Display. Nothing new here: The 2 uses the same 2048 x 1536 9.7-inch display as its predecessor. But it also features a "fully laminated, antireflective coating," which could go a long way towards making the screen less unusable in certain conditions. I'll have to see that to understand the difference.
Size/weight. While the iPad Air features exactly the same 9.4-inch by 6.6-inch form factor, it's .05-inches thinner (0.24 vs. 0.29 inches) than its predecessor. So it's also an unnoticeable .04 pounds lighter: .96 pounds for Wi-Fi versions and .98 pounds for LTE. Still, thinner and lighter is thinner and lighter.
Cameras. Another area with a big improvement, though I couldn't personally care less about cameras on tablets. The iPad Air 2 now features what I believe is the same 8 megapixel rear camera found in the iPhone 6 (not Plus), vs. the 5 megapixel unit in its predecessor. It supports the new Burst mode and slow motion too. Front cameras are unchanged and even less interesting.
Sensors. In addition to the three-axis gyro, accelerometer and ambient light sensor that graced the original Air, the iPad Air 2 adds a barometer (and that Touch ID).
And that's about it. Virtually everything else is unchanged, including battery life.
iPad mini 3
The terribly-named iPad mini with Retina Display and the original iPad mini are being replaced by the confusingly named iPad mini 3, though Apple will continue selling both of those predecessors for less. The iPad mini is still called iPad mini, but the Retina version has been renamed to iPad mini 2. Yes, really.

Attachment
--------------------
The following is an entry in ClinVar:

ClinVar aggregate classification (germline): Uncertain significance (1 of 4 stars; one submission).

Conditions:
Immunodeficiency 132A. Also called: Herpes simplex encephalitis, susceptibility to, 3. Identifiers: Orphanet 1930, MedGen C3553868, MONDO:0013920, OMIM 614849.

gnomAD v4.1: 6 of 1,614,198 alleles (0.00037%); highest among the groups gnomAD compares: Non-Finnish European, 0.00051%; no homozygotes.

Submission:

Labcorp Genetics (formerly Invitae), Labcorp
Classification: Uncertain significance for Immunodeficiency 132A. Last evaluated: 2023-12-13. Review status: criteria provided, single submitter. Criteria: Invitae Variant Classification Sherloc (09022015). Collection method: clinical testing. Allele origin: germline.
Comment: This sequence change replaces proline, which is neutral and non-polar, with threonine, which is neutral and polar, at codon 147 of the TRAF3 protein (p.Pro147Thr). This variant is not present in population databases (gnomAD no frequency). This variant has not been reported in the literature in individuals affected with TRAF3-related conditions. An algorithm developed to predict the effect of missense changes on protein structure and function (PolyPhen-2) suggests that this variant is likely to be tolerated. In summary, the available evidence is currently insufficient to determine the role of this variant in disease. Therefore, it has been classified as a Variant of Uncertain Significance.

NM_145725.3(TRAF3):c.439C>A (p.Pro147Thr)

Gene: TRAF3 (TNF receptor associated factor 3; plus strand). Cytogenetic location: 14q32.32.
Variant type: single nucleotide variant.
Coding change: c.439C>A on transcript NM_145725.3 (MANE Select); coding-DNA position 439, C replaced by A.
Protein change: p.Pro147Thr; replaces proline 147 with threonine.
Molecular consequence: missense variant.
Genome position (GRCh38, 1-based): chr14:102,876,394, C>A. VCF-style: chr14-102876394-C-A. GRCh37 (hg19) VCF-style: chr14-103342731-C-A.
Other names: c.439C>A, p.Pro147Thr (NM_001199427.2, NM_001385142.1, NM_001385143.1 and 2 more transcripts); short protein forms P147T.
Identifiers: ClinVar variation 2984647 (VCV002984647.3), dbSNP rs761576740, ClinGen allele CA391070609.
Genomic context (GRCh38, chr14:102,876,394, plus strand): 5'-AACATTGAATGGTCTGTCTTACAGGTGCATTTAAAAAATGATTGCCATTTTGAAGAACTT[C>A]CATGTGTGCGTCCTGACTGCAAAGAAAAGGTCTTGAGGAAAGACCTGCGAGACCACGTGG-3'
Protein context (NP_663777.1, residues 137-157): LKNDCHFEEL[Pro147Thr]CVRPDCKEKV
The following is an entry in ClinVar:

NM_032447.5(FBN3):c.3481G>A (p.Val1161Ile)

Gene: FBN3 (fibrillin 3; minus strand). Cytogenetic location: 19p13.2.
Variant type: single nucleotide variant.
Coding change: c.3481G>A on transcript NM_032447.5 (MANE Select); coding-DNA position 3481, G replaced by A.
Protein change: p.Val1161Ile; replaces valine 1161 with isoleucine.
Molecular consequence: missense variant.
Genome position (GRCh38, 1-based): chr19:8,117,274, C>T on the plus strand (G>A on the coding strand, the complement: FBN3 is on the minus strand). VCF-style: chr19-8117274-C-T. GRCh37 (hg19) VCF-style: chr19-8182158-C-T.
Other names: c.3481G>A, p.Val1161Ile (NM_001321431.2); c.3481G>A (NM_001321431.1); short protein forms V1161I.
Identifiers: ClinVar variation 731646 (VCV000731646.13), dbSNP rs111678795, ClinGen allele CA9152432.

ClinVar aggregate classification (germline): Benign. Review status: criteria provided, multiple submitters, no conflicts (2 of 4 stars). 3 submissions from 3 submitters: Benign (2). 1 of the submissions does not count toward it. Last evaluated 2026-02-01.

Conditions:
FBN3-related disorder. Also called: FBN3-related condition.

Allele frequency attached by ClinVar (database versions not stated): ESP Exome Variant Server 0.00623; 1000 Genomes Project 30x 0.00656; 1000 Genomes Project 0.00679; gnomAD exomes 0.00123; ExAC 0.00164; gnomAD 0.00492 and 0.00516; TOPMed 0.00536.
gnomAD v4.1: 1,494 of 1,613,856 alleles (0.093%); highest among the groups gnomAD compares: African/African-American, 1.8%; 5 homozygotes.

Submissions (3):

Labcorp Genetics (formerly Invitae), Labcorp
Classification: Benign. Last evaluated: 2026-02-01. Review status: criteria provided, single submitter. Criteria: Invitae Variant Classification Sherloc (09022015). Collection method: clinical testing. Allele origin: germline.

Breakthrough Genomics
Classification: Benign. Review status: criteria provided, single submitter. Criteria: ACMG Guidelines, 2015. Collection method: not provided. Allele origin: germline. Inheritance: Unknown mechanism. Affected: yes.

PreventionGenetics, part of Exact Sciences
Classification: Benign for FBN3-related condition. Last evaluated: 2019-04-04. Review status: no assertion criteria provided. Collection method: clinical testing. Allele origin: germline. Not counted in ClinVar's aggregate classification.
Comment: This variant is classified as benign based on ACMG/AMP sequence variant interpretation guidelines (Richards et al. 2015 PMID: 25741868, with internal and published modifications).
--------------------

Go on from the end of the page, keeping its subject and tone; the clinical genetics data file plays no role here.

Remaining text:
Worse, almost nothing has changed. The iPad mini 3 offers a new color choice (gold) and Touch ID. That's it, the rest is the same as last year.
Colors. Like its predecessor, iPad Mini 3 comes in white (silver) and black (space gray), but you can now get it in gold, too, just like iPhone and iPad Air 2.
Configurations. As with iPad Air 2, Apple is offering 16, 64 and 128 GB versions of this tablet in Wi-Fi-only and Wi-Fi/LTE versions. With the same reason for the jump from 16 to 64 GB.
Prices. As before, the Wi-Fi versions of iPad mini 3 range from $399 to $599, and from $529 to $729 for Wi-Fi/LTE. Can you imagine spending $729 on a mini-tablet? Neither can I. But given how little has changed, the iPad mini 2 is now a much better deal, with a 32 GB model going for $349. (There are some other choices too.)
Touch ID. Here we see the single best new feature on the iPad mini 3. If it weren't so expensive, I'd upgrade just to get this.
And that's about it. Virtually everything else is unchanged, including the processor/coprocessor, display, size/weight, cameras and battery life. It's all the same.
Since there's nothing to test here, I won't be getting either of these devices. Yes, I'd love to have Touch ID, but not at those prices. I'll stick with the previous generation iPad Air and iPad mini with Retina Display—sorry, "iPad mini 2"—for at least the next year. I'm not being facetious when I thank Apple for making this so easy. With a lot of their product launches, I need to brace my wife for the next major cash outlay. This time, there's no need.